Benjamin Nwanze: What I learnt on Thursday? Jonathan doesn’t understand how serious corruption is

by Benjamin Nwanze

The biggest perpetrators of the fuel subsidy scam, after extensive legislative investigations, have gone unpunished. The pension fund scam has also not been resolved…

When Financial Times Editor Lionel Barber referred to President Jonathan as a “Chauncey Gardiner figure with no obvious vision for his presidency beyond holding office,” no truer words about this president have ever been written. With his every statement, President Jonathan continues to display the fact that he does not understand the importance of fighting corruption at all levels decisively and instead chooses to trivialise the disease that has ravaged the country beyond all measure.

His much repeated statement about stealing not being corruption, trying to parse the truth by sending his proxies out with dictionary definitions to try and obscure the meaning and confuse the public (hint: the definitions also include the word “embezzlement”), have fallen on deaf ears. His latest rally in Lagos to start his re-election bid demonstrated clearly how uninformed the president remains on this issue six years after entering office..

Instead of outlining a concise, defined plan for the future of this country tackling electricity, large scale corruption and economic recovery, he spent much of his time  continually mocking Buhari’s attempts at putting corrupt politicians on trial when he was head of state, saying that putting people in jail is not the way to fight corruption. Putting people in jail for billions of dollars of embezzled fund does not seem to be a priority for this administration.

This approach is not working. In 2012, Nigeria’s corruption perception score was 27, in 2013, it was 25, while the 2014 number moved us back to a score of 27. The result is that Nigeria remains one of the most corrupt in the world, one in which all the political will to follow the biggest cases to their logical conclusion has long since evaporated.

The biggest perpetrators of the fuel subsidy scam, after extensive legislative investigations, have gone unpunished. The pension fund scam has also not been resolved. The huge sums of money unaccounted for by the NNPC, that most opaque of institutions, have not been resolved either, and the CBN governor who raised alarm at the occurrence was forced out before the end of this tenure.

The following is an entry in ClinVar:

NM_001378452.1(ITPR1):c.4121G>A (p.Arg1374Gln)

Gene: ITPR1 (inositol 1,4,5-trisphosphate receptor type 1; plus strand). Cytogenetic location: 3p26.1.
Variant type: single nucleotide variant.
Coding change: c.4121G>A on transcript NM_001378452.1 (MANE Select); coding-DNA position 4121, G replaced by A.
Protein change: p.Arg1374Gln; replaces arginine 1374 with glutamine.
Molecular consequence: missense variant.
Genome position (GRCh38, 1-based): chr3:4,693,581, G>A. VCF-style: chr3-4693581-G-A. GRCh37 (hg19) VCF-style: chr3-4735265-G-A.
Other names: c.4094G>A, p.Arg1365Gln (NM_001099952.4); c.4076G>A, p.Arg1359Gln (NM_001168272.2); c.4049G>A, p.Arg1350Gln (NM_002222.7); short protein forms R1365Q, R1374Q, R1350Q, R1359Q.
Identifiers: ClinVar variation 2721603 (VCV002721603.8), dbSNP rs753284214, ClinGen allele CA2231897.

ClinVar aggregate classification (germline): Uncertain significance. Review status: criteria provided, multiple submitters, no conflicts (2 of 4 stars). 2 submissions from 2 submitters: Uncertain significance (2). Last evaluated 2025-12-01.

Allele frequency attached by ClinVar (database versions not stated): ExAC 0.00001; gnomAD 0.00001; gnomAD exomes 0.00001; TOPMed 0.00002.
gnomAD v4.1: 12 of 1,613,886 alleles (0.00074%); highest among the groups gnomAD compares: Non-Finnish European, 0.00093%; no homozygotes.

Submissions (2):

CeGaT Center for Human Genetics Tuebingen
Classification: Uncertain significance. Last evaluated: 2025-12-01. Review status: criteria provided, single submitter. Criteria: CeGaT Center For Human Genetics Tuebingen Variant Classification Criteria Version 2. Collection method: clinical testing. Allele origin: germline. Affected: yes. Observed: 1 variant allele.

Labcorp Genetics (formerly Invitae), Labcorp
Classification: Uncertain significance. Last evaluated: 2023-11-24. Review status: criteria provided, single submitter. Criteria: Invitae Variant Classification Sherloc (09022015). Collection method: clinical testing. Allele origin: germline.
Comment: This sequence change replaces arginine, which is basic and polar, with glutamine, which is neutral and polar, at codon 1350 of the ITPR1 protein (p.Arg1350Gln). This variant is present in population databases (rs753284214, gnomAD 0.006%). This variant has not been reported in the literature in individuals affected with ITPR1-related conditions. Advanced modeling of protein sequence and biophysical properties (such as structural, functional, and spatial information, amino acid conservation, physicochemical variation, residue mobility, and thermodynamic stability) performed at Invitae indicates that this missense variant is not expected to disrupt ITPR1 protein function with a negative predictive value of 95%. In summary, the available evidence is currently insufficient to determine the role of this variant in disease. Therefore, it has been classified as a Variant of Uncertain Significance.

1. Fuel subsidy scam = $6.8 billion
  2. Pension fund scam = N33 billion
  3. Forensic audit to resolve unaccounted NNPC funds = $10.8 billion

Personal misconduct also seems to be glossed over by this administration. Where as Muhammadu Buhari had opportunity to commend the late Dora Akunyili for her financial responsibility, President Jonathan is scrambling to cover for former bosses and indiscriminate ministers. To wit: Diepreye Alamiyeiseigha, from whom Jonathan took over as Bayelsa governor after he was impeached for corruption, was pardoned by this administration with no apologies, and the former aviation minister, Stella Oduah, who procured luxury vehicles without following due process, also escaped censure.

In a recent media chat, he also queried the frequent invitations that federal lawmakers have extended to Petroleum minister, Diezani Allison-Madueke, to explain the use of public funds. Many of these invitations have been snubbed, and no action has been taken.

At every stage, Goodluck Jonathan has displayed a weakness when dealing with corruption, and this stems directly from the way he perceives it. Jose Ugaz, chair of Transparency International, said that countries at the bottom of the index need to adopt radical anti-corruption measures in favour of their people. This will not happen in a Jonathan administration.



Op-ed pieces and contributions are the opinions of the writers only and do not represent the opinions of Y!/YNaija.

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